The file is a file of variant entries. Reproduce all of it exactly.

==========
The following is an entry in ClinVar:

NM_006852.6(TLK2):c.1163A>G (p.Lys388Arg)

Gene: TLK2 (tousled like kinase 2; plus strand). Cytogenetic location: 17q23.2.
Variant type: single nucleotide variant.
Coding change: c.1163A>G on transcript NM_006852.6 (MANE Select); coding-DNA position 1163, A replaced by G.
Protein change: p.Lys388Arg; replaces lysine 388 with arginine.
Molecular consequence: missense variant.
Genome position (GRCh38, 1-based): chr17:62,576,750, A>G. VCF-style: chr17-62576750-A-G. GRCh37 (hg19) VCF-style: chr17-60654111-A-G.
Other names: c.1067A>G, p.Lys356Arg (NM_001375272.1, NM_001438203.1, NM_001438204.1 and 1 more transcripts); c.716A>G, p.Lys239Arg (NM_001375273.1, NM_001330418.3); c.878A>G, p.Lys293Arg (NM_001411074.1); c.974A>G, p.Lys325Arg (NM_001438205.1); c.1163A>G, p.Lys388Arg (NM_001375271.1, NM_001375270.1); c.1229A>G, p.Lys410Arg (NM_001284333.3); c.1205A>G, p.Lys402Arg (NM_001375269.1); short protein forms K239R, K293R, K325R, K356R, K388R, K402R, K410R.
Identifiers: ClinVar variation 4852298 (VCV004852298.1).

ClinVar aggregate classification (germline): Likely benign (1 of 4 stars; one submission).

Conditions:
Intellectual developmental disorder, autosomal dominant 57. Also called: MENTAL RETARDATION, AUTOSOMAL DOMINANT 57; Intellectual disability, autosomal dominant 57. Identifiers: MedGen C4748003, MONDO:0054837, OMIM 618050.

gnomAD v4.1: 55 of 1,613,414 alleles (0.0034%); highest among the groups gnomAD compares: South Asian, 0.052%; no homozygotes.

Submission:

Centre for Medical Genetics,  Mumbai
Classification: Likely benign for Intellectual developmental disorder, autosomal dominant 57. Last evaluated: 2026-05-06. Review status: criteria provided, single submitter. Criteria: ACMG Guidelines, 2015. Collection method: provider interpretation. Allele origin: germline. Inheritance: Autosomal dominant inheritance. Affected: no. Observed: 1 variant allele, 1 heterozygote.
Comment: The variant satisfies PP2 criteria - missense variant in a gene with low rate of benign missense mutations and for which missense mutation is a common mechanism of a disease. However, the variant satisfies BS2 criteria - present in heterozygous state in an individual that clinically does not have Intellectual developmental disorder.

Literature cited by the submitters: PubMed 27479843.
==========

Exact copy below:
The following is an entry in ClinVar:

NM_006852.6(TLK2):c.1163A>G (p.Lys388Arg)

Gene: TLK2 (tousled like kinase 2; plus strand). Cytogenetic location: 17q23.2.
Variant type: single nucleotide variant.
Coding change: c.1163A>G on transcript NM_006852.6 (MANE Select); coding-DNA position 1163, A replaced by G.
Protein change: p.Lys388Arg; replaces lysine 388 with arginine.
Molecular consequence: missense variant.
Genome position (GRCh38, 1-based): chr17:62,576,750, A>G. VCF-style: chr17-62576750-A-G. GRCh37 (hg19) VCF-style: chr17-60654111-A-G.
Other names: c.1067A>G, p.Lys356Arg (NM_001375272.1, NM_001438203.1, NM_001438204.1 and 1 more transcripts); c.716A>G, p.Lys239Arg (NM_001375273.1, NM_001330418.3); c.878A>G, p.Lys293Arg (NM_001411074.1); c.974A>G, p.Lys325Arg (NM_001438205.1); c.1163A>G, p.Lys388Arg (NM_001375271.1, NM_001375270.1); c.1229A>G, p.Lys410Arg (NM_001284333.3); c.1205A>G, p.Lys402Arg (NM_001375269.1); short protein forms K239R, K293R, K325R, K356R, K388R, K402R, K410R.
Identifiers: ClinVar variation 4852298 (VCV004852298.1).

ClinVar aggregate classification (germline): Likely benign (1 of 4 stars; one submission).

Conditions:
Intellectual developmental disorder, autosomal dominant 57. Also called: MENTAL RETARDATION, AUTOSOMAL DOMINANT 57; Intellectual disability, autosomal dominant 57. Identifiers: MedGen C4748003, MONDO:0054837, OMIM 618050.

gnomAD v4.1: 55 of 1,613,414 alleles (0.0034%); highest among the groups gnomAD compares: South Asian, 0.052%; no homozygotes.

Submission:

Centre for Medical Genetics,  Mumbai
Classification: Likely benign for Intellectual developmental disorder, autosomal dominant 57. Last evaluated: 2026-05-06. Review status: criteria provided, single submitter. Criteria: ACMG Guidelines, 2015. Collection method: provider interpretation. Allele origin: germline. Inheritance: Autosomal dominant inheritance. Affected: no. Observed: 1 variant allele, 1 heterozygote.
Comment: The variant satisfies PP2 criteria - missense variant in a gene with low rate of benign missense mutations and for which missense mutation is a common mechanism of a disease. However, the variant satisfies BS2 criteria - present in heterozygous state in an individual that clinically does not have Intellectual developmental disorder.

Literature cited by the submitters: PubMed 27479843.